Practical Cryptography for Real People: Part 2
End-to-End Encrypted (E2EE) Messengers
Before you read this blog post, read this from privacytools.io. (A great place for, well, what it says on the tin.) The post talks about understanding your threat model, choosing what your goals are, etc. Because this series is for Real People though, I'm going to assume:
- You aren't a journalist or activist and don't need to hide your communication from governments.
- You're interested in securing everyday sensitive conversations, the ones you have with your partner about wanting to get pregnant (so you don't suddenly get ads on Facebook for diapers) or the ones you have with your friends about whose turn it is to buy a sack (because paranoid stoners don't get caught) or the ones with your latest Tinder hookup where you share your most intimate and disgusting kinks (because you're just sick). (Just kidding, no kink-shaming here.)
- You want multi-device support with minimal hassle. (This is the trickiest assumption, by the way. The end-to-end in e2ee means each end has to have its own private key. So coordinating multiple devices that represent a single user agent is actually a non-trivial problem.)
So what are the contenders for this use case? First up, Facebook Messenger and WhatsApp are right out, as well as iMessage. The first two are owned by Facebook and regularly troweled for data, and the third is owned by Apple and again pilfered. I talked about putting more faith in open source messengers in the last post, but I don't consider it to be a hard requirement. I will, however, list them first. The ones I've used personally will be marked with an asterisk, which I'll write more about, while the others will simply link to their website.
Open source messengers
Closed source messengers
Keybase is far and away my favorite of the messengers I've tried because it's more than just a messenger. It's encrypted cloud storage, even within shared teams; identity proofs for Twitter, Reddit, your random Wordpress website you might have, Mastodon and many others; and colossal bonus, once your account is old enough, you get monthly deposits of Stellar Lumens (XLM for the cryptocurrency folk). The entire UI is polished and friendly, and it's only gotten better over time.
Finally, I like to think of Keybase as a gateway for Real People to the world of crypto. Maybe you'll make a PGP key for fun. Perhaps you'll get that first XLM deposit and wonder what you can do with it. The rabbit hole goes deep, and Keybase lowers the initial barrier of entry by quite a bit.
Signal holds a special place in this list because not only is it open source, but it's also a non-profit organization. This means that all of its funding and spending are public, and they operate through donations and grants. The UI for Signal is nothing spectacular, but it's entirely functional, and it can be used as your default SMS app if you use Android; keep in mind SMS is not an encrypted channel, even if handled by Signal.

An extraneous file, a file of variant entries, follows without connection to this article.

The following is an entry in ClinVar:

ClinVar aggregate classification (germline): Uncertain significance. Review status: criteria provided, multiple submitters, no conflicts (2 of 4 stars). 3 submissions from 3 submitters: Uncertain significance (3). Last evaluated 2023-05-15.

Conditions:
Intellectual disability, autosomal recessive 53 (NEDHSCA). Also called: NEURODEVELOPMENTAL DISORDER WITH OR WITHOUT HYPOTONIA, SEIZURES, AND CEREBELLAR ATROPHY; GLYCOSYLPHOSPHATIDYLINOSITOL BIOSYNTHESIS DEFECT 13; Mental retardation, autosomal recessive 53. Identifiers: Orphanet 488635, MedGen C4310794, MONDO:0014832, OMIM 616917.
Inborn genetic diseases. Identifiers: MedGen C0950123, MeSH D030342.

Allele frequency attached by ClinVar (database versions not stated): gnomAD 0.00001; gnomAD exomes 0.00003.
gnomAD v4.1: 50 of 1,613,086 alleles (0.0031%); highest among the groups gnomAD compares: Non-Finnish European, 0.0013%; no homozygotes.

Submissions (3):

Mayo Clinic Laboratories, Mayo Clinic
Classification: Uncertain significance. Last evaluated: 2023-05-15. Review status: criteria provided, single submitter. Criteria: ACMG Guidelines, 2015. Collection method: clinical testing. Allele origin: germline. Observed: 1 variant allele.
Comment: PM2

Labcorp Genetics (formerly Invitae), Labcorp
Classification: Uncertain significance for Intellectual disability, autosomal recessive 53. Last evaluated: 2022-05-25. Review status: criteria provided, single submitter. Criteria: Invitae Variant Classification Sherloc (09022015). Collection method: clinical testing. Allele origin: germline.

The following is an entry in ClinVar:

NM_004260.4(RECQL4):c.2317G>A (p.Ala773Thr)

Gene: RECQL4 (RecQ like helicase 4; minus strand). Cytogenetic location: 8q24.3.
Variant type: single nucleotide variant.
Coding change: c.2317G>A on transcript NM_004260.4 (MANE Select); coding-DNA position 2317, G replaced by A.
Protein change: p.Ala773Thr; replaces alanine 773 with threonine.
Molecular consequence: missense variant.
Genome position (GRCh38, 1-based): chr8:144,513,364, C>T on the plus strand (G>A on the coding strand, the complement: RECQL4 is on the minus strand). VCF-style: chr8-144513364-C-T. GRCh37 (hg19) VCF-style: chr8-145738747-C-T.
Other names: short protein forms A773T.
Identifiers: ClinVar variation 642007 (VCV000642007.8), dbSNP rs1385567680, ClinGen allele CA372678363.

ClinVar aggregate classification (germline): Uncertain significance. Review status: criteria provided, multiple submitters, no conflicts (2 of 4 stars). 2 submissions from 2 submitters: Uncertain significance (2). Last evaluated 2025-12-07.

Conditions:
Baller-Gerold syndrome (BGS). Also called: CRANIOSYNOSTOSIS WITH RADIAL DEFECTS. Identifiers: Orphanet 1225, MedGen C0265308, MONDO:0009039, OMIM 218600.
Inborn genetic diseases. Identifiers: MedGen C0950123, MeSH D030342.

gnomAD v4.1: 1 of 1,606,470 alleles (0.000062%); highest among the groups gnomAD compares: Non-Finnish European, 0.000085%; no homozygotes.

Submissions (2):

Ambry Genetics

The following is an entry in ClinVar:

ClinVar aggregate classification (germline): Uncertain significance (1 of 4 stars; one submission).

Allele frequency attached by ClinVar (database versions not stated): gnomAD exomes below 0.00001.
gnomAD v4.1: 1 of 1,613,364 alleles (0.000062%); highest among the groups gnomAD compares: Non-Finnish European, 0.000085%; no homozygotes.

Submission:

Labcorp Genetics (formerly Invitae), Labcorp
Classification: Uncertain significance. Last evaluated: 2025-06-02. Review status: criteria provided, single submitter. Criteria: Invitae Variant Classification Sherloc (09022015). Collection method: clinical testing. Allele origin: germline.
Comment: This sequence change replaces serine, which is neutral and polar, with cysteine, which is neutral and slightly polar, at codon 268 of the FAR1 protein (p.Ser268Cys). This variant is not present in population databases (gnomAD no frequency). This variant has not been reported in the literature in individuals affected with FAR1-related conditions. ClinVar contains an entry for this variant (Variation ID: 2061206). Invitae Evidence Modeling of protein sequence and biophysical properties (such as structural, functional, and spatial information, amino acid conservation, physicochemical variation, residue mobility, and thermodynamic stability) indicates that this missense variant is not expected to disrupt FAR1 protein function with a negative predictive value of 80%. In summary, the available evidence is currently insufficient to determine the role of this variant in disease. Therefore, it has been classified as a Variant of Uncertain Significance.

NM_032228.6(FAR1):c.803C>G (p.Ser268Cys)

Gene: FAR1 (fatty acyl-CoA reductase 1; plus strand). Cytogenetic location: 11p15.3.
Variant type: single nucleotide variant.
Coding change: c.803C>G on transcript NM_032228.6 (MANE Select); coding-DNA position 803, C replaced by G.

At the risk of making your eyes glaze over, Riot is actually just a client for any server that implements the Matrix Protocol. Matrix is a protocol for decentralized communication. (Which is a fancy way of saying no one entity owns all of the data in the Matrix network.) Because it's an open protocol, there are actually many different Matrix clients in development on every platform you can think of. Riot is just the most mature right now.
Due to some ideological purity, e2ee is not the default in Matrix right now, but that's soon™️ to change. Plus, when you do turn encryption on, you'll get a warning message that you're sending to an unverified device (i.e., the other person you chatting with). You can then verify each other's devices through a request that shows each of you a set of emojis. If you both have the same emojis in the same order, bingo, the line is secure. The idea is that for people truly paranoid (rightfully or not) about their threat model, you'll verify the emojis in person, then if another device (i.e., another “end” to the end-to-end) shows up on the other person's list, you can be aware that their account may have been compromised. ¯\_(ツ)_/¯ Even if you don't verify though, your messages will still be encrypted. The overall UI is one to grow on, but like Signal, it's functional.
So full disclosure, for the typical Real Person, Telegram is what you're looking for. The service got a massive surge in membership during a recent-ish Messenger outage, so it's a good bet some of your friends are already on it. It's got a slick UI too.
A note to consider though, is that unless you use the Secret Chat feature, your chats are not actually e2ee. Regular conversations work by encrypting from the sender to the cloud, then from the cloud to the receiver. Thus, Telegram controls the keys to all essential parts of the chat and can read them. If you do use the Secret Chat feature, Telegram makes no attempt to provide multi-device support. A secret chat is only accessible on exactly two devices.
With that caveat, switching to Telegram is still a considerable step towards rebelling against the surveillance capitalism perpetuated by the likes of Facebook and Google!